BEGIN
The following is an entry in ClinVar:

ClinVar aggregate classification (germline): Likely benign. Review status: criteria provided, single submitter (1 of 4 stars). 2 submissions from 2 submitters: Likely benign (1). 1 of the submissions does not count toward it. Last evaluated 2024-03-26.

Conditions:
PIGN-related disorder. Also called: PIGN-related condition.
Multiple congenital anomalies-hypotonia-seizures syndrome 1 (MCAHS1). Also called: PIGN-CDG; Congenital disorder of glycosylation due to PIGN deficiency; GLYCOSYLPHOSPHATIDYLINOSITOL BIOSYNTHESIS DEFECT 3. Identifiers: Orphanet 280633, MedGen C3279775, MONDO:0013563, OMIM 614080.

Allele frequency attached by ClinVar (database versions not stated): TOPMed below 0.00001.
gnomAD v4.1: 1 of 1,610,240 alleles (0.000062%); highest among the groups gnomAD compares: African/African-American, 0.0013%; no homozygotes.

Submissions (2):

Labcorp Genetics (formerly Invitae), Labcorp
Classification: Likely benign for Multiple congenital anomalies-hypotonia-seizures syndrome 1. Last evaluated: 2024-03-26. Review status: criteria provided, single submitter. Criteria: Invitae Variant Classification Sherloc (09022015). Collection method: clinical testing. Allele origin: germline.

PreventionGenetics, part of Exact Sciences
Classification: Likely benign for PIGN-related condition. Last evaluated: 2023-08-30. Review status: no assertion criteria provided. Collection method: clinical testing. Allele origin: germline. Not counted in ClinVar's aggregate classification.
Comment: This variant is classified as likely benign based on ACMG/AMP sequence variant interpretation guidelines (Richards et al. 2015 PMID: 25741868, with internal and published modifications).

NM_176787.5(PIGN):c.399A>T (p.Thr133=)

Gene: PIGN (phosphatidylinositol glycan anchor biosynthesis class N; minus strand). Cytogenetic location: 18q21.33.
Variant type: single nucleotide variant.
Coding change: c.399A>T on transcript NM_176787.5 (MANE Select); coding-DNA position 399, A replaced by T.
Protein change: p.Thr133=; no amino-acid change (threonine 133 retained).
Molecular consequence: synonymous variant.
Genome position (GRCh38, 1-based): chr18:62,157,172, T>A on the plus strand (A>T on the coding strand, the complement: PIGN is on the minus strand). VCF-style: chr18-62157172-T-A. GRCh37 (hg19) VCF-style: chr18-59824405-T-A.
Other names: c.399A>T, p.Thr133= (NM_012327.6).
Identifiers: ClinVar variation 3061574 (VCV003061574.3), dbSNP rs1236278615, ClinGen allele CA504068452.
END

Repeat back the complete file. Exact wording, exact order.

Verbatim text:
The following is an entry in ClinVar:

ClinVar aggregate classification (germline): Likely benign. Review status: criteria provided, single submitter (1 of 4 stars). 2 submissions from 2 submitters: Likely benign (1). 1 of the submissions does not count toward it. Last evaluated 2024-03-26.

Conditions:
PIGN-related disorder. Also called: PIGN-related condition.
Multiple congenital anomalies-hypotonia-seizures syndrome 1 (MCAHS1). Also called: PIGN-CDG; Congenital disorder of glycosylation due to PIGN deficiency; GLYCOSYLPHOSPHATIDYLINOSITOL BIOSYNTHESIS DEFECT 3. Identifiers: Orphanet 280633, MedGen C3279775, MONDO:0013563, OMIM 614080.

Allele frequency attached by ClinVar (database versions not stated): TOPMed below 0.00001.
gnomAD v4.1: 1 of 1,610,240 alleles (0.000062%); highest among the groups gnomAD compares: African/African-American, 0.0013%; no homozygotes.

Submissions (2):

Labcorp Genetics (formerly Invitae), Labcorp
Classification: Likely benign for Multiple congenital anomalies-hypotonia-seizures syndrome 1. Last evaluated: 2024-03-26. Review status: criteria provided, single submitter. Criteria: Invitae Variant Classification Sherloc (09022015). Collection method: clinical testing. Allele origin: germline.

PreventionGenetics, part of Exact Sciences
Classification: Likely benign for PIGN-related condition. Last evaluated: 2023-08-30. Review status: no assertion criteria provided. Collection method: clinical testing. Allele origin: germline. Not counted in ClinVar's aggregate classification.
Comment: This variant is classified as likely benign based on ACMG/AMP sequence variant interpretation guidelines (Richards et al. 2015 PMID: 25741868, with internal and published modifications).

NM_176787.5(PIGN):c.399A>T (p.Thr133=)

Gene: PIGN (phosphatidylinositol glycan anchor biosynthesis class N; minus strand). Cytogenetic location: 18q21.33.
Variant type: single nucleotide variant.
Coding change: c.399A>T on transcript NM_176787.5 (MANE Select); coding-DNA position 399, A replaced by T.
Protein change: p.Thr133=; no amino-acid change (threonine 133 retained).
Molecular consequence: synonymous variant.
Genome position (GRCh38, 1-based): chr18:62,157,172, T>A on the plus strand (A>T on the coding strand, the complement: PIGN is on the minus strand). VCF-style: chr18-62157172-T-A. GRCh37 (hg19) VCF-style: chr18-59824405-T-A.
Other names: c.399A>T, p.Thr133= (NM_012327.6).
Identifiers: ClinVar variation 3061574 (VCV003061574.3), dbSNP rs1236278615, ClinGen allele CA504068452.